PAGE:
Winter is approaching fast, and it’s vital to winterize an RV to reduce any risks of damage. You don’t want to wait until the snow is already on the ground before you start prepping your tiny home, RV, or other modular structure, so these are some of our best tips to get winter ready. 

Here’s how to Winterize a Tiny House or RV

Why Winterize an RV or Tiny House?

As winter hits and temperatures drop, the weather creates the perfect opportunity for frozen pipes and ice accumulation that can cause damage to your tiny home or RV. The potential for thousands of dollars in damage threatens those not prepared correctly.

As an investor or owner, the last thing you want is to find yourself in the middle of a freezing winter day with no heat. Like a traditional home, a tiny house needs regular maintenance and care.

Look For Damage 

Before winter approaches, it is wise to look around the whole home to see if there is any noticeable wear-and-tear. Check window seals for any breakage, test for door and window air leaks, and look at the roof to ensure no holes or other damage.  

Many builders will drill holes in the walls and floors to run plumbing, wiring, and propane lines; however, they don’t always fill these gaps before the sale of the home. Check for holes near the bathroom, kitchen sinks, and where the plumbing for the tanks comes in.  

Heat Your Hoses

Heating your hoses under the tiny house RV is an essential step when you go to winterize. There are a couple of different ways to do this:

First, put pool noodles or other insulation around the hoses to ensure they do not freeze. Secondly, if the space under the house is closed off, a heater can be run on low to keep the temperature above freezing. 

If the tiny house or RV is hooked up to potable water, you will need a heated hose or to insulate the hose with wired heat tape. A heated hose runs about $150 on average but is an excellent investment for keeping the threat of frozen hose lines and pipes at bay. You’ll also want to insulate the hose bib to keep it from freezing and cutting off your water supply. 

Prep Your Propane

When the temperatures drop, it can be difficult for your propane to work properly and maintain optimal pressure. Low pressure prevents the gas from vaporizing, leaving your tiny home without propane.

To avoid this, grab your propane and a nice cozy blanket. Heated blankets can run around $100-$500 depending on what is needed for your climate. 

Insulate Windows

Tiny homes often have several windows to allow for natural light and boost the feeling of spaciousness. While this is nice in the summertime, it can become quite costly in the winter if not appropriately insulated. Utilizing solar shades or black-out curtains can create an extra layer of protection from the chilly temperatures or blazing Texas summers.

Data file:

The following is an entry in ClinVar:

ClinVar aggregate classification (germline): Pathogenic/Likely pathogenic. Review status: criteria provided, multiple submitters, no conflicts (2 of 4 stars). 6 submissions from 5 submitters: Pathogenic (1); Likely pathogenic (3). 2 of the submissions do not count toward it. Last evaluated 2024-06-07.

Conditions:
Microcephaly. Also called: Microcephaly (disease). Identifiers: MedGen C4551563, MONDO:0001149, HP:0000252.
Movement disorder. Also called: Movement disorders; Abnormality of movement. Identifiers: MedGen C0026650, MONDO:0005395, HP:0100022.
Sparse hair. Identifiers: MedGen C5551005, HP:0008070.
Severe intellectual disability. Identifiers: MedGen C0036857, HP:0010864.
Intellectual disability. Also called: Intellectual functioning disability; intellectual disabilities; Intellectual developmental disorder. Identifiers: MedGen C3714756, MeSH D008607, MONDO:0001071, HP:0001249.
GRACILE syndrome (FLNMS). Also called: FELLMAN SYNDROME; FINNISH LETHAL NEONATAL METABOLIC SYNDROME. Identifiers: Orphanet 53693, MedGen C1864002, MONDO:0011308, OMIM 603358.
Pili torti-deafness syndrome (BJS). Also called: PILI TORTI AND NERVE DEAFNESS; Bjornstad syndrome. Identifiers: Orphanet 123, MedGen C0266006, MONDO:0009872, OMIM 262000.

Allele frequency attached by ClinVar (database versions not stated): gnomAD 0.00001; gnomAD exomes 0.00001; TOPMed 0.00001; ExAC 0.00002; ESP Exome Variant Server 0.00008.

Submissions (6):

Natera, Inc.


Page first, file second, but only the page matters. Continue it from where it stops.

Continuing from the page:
Also, check the weather stripping on the windows and replace them if necessary. Re-caulking can also be needed on the inside if the caulking is cracked. 

Skirt Your Underbelly

Adding a skirt around the exterior is one of the best ways to keep your portable home warm. This is a must, so that the wind doesn’t get underneath the house and suck warm air out. 

  • Custom Skirts. You can purchase a custom-fit skirt designed for your specific RV or modular structure.
  • Foam Board. Many people will make their skirting using foam board. As with any underbelly, ensure that you create a tight fit and no air gaps. 
  • Nylon/Banner Material. A simple nylon banner can be an easy way to wrap the exterior quickly and is easy to find at a local hardware store.
  • Add Insulation. Before the skirting gets put on, adding insulation under the house or in any storage compartments is perfect for extra protection from the cold.  

Prepare Your Holding Tanks

Winterizing the potable water tank and your black and gray tanks is vital for your tiny home or RV. Start by putting insulation around the tanks. Adding a small space heater into the compartment where the tanks are located is also an excellent way to manage temperature control.

Cover Your Tires

If you keep your RV or Tiny Home stationary, ensure that your tires are covered for wintertime.

Covering tires with weather-resistant material and keeping the wheels off the ground will prevent dry rotting from weather exposure. Heavy-duty tire covers are necessary to keep tires in the best condition possible through freezing temperatures. If you plan to travel, invest in the best tires you can afford that are made to grip snowy, icy, or wet surfaces for safety.

Backup Generator

It’s vital to have a backup generator available for the winter seasons. There may be times when a storm comes through or an icy winter hits (we’ve been known to have those in Texas!) when all power will be knocked out (another Texas classic!). A generator likely won’t make the entire home function as usual, but it will allow you to run some heaters and cook food while you stay warm. 

How to Heat Your Tiny Home

It can be tricky to keep all home spaces warm during the winter. Tiny houses and RVs are relatively sensitive to the temperatures outside. If the home comes with a propane furnace, you should always use it when temperatures are below 50 degrees F. 

Add a space heater to the rooms you frequent in the winter, such as the living room and bedrooms. Many people also like to add space heaters to warm up specific rooms or in tandem with their propane furnace. Close any doors that go to rooms that you are not utilizing often. 

Have Your Tiny Home Built the Right Way

Turn Key Fabrication takes pride in the work and attention to detail we put into every home we build. By using SIP panels, our tiny homes will be ready to keep you warm through the winter months while still keeping proper airflow moving throughout the house. Contact us today to learn more about our building materials, and let’s start building your ideal home. 

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